The Third to Die by Allison Brennan

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The Third to Die

Detective Kara Quinn, on leave from the LAPD, is on an early morning jog in her hometown of Liberty Lake when she comes upon the body of a young nurse. The manner of death shows a pattern of highly controlled rage. Meanwhile in DC, FBI special agent Mathias Costa is staffing his newly minted Mobile Response Team. Word reaches Matt that the Liberty Lake murder fits the profile of the compulsive Triple Killer. It will be the first case for the MRT. This time they have a chance to stop this zealous if elusive killer before he strikes again. But only if they can figure out who he is and where he is hiding before he disappears for another three years. The stakes are higher than ever before, because if they fail, one of their own will be next…

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Available Tomorrow – February 4, 2020!

The Third to Die is the first novel in a new series, which I am excited to read more! There was a lot of characters in this novel, but it mostly focused on Kara Quinn (undercover cop on “vacation”) and Mathias Costa who is leading the investigation. I liked both Kara and Costa, but wish that the novel focused solely on one main character. I didn’t know who the lead of the novel was.

I really enjoyed the mystery and the Triple Killer. This killer is different because he kills only on March 3rd, 6th and 9th. Clearly those days are significant, but the team has a hard time trying to figure out the significance as well as the link between the victims.

4 calculators out of a potential 5. Really enjoyed this novel and will be on the lookout for future novels in the series.

Thank you to Netgallery and HARLEQUIN – MIRA (U.S. and Canada) for an ARC in exchange for my honest review.

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Allison Brennan - photo credit Brittan Dodd

Q&A with Allison Brennan

Q: Tell us a little about your new release, The Third to Die. What character in the book really spoke to you?

A: THE THIRD TO DIE is the first book in a new series, which is always exciting. I think what I like the most about THE THIRD TO DIE — and the series concept of a mobile FBI task force tackling complex cases in rural and remote areas — is that I can explore some areas that aren’t often written about. With the vast numbers of crime fiction set in New York City, Los Angeles, and the like, I wanted to do something different. (This isn’t to say other authors haven’t — J.A. Jance has a small-town Arizona series and of course Craig Johnson’s Longmire series in Wyoming are two I enjoy.) I like moving the setting from book to book and keeping the core characters — it’s one reason I had Maxine Revere investigate cold cases in places other than where she lived. Because of the nature of the task force, they will be outsiders wherever they go, and need to learn to work together and trust each other. 

In THE THIRD TO DIE, a serial killer hits a small community outside Spokane, Washington. The Triple Killer surfaces on March 3rd to take three victims before he disappears for three years. But this time, the FBI is on the case early, and they have the best chance of finding him. If they don’t, a cop will end up dead. The best thing about this story is being able to create an ensemble cast of characters. I love shows like BONES and SVU where you have a lead character or two, but the writers spend a lot of time developing everyone else, so you feel like you’re part of a team. That’s what I’m trying to create with the MRT series.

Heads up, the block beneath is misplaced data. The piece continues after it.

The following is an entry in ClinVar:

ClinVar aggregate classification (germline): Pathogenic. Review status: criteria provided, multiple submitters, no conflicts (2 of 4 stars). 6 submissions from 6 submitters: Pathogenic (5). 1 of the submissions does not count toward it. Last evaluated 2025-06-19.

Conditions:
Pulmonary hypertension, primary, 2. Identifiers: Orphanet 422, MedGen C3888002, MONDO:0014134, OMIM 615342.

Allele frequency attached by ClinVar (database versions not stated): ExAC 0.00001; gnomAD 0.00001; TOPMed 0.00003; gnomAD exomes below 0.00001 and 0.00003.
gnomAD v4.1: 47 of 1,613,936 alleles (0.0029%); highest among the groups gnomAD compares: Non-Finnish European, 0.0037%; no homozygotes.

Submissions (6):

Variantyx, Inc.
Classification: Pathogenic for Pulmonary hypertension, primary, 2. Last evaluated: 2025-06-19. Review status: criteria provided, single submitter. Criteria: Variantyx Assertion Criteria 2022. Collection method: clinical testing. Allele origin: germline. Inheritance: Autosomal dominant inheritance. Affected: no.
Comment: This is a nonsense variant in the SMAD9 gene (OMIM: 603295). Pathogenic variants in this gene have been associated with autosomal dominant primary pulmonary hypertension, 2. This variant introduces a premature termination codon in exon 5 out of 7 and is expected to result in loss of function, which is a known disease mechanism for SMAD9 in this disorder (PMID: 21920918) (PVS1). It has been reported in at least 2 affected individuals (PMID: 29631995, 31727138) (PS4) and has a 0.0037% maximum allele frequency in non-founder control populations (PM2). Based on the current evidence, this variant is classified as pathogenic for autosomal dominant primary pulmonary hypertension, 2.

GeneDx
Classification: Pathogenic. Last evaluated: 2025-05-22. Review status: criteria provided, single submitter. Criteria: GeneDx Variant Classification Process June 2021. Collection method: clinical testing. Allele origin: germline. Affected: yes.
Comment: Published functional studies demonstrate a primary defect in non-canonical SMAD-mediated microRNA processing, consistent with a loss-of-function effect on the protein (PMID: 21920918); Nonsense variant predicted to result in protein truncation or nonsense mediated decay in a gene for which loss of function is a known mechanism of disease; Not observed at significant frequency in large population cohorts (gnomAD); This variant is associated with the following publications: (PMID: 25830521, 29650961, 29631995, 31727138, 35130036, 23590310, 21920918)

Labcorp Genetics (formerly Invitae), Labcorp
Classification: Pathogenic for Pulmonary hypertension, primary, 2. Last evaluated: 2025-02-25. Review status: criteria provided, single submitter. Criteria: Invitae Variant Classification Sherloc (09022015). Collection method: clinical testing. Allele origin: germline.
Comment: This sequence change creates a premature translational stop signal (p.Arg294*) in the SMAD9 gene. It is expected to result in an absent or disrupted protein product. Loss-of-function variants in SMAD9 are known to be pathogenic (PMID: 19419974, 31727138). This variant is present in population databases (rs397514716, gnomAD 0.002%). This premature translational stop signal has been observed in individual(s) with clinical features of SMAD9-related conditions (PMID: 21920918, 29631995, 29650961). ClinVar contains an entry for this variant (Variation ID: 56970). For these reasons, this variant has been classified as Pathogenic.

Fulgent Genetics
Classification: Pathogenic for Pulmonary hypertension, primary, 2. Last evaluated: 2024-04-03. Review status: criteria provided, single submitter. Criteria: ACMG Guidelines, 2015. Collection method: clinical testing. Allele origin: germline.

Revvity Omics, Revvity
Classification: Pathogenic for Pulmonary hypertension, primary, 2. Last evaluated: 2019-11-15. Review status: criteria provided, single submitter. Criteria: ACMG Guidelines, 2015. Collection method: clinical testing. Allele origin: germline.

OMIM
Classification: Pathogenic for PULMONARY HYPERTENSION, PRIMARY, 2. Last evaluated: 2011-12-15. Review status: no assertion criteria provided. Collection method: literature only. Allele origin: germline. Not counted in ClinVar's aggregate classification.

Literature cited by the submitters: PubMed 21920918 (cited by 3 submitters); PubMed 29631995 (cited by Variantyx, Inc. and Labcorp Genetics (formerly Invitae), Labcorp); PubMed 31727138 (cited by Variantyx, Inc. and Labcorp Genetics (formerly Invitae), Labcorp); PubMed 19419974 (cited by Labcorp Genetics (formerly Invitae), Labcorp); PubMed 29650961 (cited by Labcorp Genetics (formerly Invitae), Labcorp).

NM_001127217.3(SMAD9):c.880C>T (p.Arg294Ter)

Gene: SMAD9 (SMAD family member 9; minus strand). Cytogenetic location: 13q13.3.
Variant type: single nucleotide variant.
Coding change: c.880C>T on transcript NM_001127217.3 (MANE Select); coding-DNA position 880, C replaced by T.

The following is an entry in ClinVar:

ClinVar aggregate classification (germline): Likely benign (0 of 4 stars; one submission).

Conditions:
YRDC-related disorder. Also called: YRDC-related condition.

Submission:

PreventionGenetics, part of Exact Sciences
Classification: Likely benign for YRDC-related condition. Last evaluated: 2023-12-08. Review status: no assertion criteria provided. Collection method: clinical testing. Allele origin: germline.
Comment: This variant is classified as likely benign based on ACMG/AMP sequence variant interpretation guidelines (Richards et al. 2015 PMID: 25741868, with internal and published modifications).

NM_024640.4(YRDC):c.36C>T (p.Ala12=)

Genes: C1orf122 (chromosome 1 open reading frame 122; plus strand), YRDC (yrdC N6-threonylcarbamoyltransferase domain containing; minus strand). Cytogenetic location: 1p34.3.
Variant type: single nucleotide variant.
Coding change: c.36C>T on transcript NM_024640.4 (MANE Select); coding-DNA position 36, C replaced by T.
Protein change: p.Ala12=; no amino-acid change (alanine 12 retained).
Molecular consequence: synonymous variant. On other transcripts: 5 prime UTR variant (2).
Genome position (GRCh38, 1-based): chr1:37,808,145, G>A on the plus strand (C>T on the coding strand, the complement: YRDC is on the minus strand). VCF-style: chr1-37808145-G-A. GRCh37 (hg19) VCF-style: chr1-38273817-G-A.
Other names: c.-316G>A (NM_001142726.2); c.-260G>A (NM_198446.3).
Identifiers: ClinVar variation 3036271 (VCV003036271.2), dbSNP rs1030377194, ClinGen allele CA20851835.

Matt Costa heads the group, and what I love most about Matt is his ability to be a leader. He’s a workaholic, but he trusts his team to do their job. He’ll listen to everyone, but when he makes a decision he stands by it. Detective Kara Quinn thinks, “He’s an alpha male trying very hard, and failing, to be a beta.”

Dr. Catherine Jones surprised me. I pictured her (somewhat) as a female version of Will Graham from THE RED DRAGON (the book, not the movies!), torn apart by what she’s seen, but unable to leave the job behind even if it destroys her family. Knowing she’s a secondary character in this book, I was surprised that her few scenes had such an impact. 

But it was Detective Kara Quinn who really spoke to me. Kara was never supposed to practically take over the book. When I first conceived of the opening, where Kara finds the body, I thought Kara would simply be a witness and that she might investigate on her own and possible even end up a victim herself. But getting into her head, learning about her childhood, watching how she interacts with Matt as well as his team … she intrigued me so much that I hoped she survived (it was iffy there for awhile!) because I wanted to keep writing about her.

Q: You write about some interesting and complex characters in your books. From Investigative reporter Maxine Revere to the Rogan/Kincaid families. What is your favorite type of character to write about?

A: This is a hard question! I like exploring a wide variety of characters, both heroes and villains. I love complex and conflicted characters, like Detective Kara Quinn, who has many strengths and a few weaknesses. I love writing villains and trying to figure out why they do what they do. To me, every great hero has a fatal flaw and every evil villain has a redeeming quality. 

Q: How long did it take you to get your rough draft finished on your latest release?